|Olibanum in a small vessel I bought to drink cold plum wine|
The lemony, coniferous scent of incense rising from a censer, swinging from a chain was by far my favorite aspect of a catholic upbringing. Frankincense and myrrh are some of the most beautiful smells I've ever known.
People burn incense to honor those they love but who no longer roam the Earth. Some people burn incense as offerings, like prayers streaming upward to the heavens. Incense is burnt to create an air of sacredness; to create an otherworldliness. I burn incense because I love smells and because a good incense helps me focus in meditation.
I wonder if the Three Wise Men hailed from modern-day Oman, the source of some of the best frankincense (aka olibanum) - a gum resin derived from the boswellia tree. The excellent Tennendo incense makers in Japan offer sticks made from Omani frankincense. The scent is particularly citrus-sharp and slightly sweet. Not entirely unlike church incense yet not the same either.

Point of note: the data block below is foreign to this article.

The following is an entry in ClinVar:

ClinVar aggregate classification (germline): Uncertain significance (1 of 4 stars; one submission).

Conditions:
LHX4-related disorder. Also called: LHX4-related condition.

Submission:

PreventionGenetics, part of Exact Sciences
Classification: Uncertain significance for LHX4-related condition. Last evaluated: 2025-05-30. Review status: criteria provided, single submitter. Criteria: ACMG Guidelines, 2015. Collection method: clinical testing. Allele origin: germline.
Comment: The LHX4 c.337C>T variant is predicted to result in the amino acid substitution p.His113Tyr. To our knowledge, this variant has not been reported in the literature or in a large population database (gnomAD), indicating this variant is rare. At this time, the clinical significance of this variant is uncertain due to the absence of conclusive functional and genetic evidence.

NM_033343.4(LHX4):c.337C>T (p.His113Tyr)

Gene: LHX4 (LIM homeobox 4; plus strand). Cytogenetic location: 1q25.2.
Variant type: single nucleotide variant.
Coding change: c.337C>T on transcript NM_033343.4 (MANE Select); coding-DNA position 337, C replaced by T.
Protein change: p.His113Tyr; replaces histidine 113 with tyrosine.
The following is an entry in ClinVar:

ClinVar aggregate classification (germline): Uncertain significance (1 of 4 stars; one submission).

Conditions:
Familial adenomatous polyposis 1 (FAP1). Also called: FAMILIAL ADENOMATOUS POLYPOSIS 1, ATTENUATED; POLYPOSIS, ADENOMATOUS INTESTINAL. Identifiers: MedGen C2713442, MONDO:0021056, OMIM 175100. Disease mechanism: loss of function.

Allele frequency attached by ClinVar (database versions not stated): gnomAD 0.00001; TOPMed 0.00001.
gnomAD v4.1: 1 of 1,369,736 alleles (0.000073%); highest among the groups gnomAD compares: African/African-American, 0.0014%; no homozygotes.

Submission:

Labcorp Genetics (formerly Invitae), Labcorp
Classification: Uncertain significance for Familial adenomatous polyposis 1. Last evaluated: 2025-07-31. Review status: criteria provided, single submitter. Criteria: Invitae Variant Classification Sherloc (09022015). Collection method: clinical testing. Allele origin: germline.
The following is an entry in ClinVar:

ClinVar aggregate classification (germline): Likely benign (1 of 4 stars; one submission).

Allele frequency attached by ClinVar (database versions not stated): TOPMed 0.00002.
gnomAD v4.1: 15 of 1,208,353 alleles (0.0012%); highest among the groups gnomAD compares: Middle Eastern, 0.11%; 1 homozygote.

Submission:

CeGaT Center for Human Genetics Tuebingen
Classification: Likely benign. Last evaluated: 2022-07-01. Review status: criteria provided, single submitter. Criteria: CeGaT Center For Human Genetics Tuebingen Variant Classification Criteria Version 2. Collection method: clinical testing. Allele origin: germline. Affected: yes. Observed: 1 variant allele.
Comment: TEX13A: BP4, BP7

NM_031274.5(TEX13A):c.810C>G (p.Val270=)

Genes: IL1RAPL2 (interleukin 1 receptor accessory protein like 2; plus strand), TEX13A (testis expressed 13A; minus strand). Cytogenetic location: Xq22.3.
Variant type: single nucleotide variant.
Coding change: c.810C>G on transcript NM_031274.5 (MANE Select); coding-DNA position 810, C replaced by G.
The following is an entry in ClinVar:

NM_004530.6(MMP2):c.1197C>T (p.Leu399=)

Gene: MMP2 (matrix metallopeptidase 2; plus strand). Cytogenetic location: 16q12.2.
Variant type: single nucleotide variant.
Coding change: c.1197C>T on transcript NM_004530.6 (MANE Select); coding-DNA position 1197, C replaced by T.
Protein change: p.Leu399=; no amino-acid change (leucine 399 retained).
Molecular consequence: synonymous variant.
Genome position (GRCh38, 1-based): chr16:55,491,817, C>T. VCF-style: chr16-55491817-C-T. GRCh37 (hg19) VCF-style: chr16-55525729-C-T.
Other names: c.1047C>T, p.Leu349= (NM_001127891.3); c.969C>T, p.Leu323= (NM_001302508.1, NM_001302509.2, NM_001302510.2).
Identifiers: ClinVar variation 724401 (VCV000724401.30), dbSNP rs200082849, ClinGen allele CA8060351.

|Frankincense incense by Tennendo|
I burn pure frankincense and myrrh (another tree-derived gum resin) on charcoals designed specifically for this purpose. The result is slightly overwhelming; large streams of smoke billow out, filling the room and scratching my throat. Ecclesiastical censers effectively scent the large cavernous spaces of cathedrals so I suppose secular, domestic incense appreciation requires an appropriate scale-back. I've learned to reserve the burning of gum resin to the terrace, allowing the scent to waft inside sporadically and surrounded by gusts of fresh air. I wonder if my neighbors smell the smoke. I wonder if Bethlehem of two thousand years ago smelled anything like Echo Park this afternoon.
|Avignon perfume and incense by Comme des Garcons|